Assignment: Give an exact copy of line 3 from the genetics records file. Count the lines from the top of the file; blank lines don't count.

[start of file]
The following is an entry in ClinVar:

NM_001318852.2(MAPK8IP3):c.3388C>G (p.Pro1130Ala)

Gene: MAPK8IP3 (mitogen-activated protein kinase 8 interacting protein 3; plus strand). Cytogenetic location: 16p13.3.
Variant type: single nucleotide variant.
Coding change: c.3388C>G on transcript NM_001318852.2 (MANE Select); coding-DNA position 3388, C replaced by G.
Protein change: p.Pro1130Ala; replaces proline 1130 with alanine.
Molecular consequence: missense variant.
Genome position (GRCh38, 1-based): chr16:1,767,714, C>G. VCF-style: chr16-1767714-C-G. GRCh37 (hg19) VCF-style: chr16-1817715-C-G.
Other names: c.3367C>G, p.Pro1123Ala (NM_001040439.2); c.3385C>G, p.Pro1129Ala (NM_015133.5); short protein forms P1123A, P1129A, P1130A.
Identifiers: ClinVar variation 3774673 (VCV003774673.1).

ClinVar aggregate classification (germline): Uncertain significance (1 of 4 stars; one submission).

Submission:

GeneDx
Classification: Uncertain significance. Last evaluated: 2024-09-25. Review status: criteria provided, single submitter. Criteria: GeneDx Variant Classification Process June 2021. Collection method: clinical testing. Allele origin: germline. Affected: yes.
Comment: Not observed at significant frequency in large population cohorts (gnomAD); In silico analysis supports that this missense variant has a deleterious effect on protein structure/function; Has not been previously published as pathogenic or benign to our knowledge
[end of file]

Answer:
Gene: MAPK8IP3 (mitogen-activated protein kinase 8 interacting protein 3; plus strand). Cytogenetic location: 16p13.3.